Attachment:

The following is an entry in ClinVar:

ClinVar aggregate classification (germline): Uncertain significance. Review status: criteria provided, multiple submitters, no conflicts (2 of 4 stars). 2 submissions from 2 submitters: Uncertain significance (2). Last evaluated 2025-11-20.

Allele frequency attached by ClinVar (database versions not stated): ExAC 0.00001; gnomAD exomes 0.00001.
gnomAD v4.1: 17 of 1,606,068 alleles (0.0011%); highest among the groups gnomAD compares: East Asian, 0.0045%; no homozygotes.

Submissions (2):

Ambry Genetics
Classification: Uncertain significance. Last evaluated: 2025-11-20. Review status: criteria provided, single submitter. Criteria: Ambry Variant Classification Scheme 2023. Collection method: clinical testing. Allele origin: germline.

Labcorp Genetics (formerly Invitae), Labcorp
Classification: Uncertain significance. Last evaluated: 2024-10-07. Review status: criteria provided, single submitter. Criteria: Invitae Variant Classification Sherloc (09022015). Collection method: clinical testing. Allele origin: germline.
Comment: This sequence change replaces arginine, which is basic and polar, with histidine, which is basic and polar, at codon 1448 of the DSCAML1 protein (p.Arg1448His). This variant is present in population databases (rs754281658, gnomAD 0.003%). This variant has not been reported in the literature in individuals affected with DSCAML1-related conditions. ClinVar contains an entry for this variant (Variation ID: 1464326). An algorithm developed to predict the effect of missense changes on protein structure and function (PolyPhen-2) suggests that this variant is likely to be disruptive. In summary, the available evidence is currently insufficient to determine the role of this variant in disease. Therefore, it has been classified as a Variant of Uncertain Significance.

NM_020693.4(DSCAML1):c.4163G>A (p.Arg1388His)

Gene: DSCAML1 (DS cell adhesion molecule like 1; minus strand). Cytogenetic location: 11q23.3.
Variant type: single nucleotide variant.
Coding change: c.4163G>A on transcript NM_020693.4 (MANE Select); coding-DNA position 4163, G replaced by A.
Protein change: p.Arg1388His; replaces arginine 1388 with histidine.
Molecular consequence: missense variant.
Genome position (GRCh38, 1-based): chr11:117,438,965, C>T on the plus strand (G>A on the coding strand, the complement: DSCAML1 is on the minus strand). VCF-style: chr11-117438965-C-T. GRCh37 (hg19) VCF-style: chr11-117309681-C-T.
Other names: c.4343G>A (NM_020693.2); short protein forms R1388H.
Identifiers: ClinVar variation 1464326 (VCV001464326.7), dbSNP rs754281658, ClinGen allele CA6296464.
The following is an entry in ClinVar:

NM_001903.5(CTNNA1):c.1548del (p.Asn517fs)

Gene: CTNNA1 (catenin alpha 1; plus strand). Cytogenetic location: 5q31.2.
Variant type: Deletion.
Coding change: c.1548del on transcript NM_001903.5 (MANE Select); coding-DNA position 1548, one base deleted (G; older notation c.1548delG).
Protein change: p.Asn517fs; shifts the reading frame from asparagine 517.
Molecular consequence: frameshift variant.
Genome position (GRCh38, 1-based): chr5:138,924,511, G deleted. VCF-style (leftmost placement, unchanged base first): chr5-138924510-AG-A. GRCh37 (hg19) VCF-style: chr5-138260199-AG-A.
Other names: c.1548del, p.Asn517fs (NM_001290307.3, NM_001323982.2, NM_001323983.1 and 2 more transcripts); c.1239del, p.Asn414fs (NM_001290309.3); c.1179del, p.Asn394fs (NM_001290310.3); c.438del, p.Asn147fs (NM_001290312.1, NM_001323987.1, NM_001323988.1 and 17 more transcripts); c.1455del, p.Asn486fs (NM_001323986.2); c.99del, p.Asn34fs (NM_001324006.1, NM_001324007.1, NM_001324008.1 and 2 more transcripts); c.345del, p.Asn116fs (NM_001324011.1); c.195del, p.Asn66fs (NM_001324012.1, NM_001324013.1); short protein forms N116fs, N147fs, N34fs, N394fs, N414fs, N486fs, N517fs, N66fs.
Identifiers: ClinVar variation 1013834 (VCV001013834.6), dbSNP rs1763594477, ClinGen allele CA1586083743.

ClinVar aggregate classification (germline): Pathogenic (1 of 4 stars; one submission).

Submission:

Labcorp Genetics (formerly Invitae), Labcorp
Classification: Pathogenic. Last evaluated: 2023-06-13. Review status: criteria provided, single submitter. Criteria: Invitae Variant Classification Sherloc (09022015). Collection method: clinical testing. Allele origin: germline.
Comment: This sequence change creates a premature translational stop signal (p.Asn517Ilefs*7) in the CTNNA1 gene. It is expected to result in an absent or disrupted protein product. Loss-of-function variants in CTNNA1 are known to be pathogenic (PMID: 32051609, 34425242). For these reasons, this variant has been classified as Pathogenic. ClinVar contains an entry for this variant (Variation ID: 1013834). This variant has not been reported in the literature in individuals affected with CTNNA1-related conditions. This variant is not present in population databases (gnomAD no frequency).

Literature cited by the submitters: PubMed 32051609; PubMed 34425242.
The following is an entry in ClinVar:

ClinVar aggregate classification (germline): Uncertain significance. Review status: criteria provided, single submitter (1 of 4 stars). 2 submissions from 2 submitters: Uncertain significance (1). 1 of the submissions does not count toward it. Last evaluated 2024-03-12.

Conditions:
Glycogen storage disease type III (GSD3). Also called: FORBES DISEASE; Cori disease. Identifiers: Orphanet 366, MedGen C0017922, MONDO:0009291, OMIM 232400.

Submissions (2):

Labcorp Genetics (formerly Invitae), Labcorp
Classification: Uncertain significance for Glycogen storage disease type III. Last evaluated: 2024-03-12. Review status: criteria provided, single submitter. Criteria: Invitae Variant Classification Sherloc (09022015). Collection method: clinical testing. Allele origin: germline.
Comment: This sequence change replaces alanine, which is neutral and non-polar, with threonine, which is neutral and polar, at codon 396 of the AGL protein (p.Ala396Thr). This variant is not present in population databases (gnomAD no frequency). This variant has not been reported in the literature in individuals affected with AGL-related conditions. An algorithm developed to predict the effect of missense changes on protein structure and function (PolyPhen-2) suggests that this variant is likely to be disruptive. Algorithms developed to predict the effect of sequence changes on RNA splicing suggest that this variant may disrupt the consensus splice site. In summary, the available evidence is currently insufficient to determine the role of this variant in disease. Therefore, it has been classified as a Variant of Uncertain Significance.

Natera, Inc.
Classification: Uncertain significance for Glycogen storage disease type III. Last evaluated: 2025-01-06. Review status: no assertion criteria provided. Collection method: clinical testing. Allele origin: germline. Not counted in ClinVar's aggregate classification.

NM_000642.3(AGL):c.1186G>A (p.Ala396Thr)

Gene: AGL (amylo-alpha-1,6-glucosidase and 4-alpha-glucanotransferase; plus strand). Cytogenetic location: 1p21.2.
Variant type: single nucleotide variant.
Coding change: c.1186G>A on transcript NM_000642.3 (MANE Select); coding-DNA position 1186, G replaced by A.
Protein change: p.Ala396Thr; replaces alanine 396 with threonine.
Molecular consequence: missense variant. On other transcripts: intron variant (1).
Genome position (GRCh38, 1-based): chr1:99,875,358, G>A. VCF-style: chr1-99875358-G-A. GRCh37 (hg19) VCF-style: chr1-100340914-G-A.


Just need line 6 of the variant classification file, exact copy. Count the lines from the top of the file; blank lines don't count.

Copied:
Ambry Genetics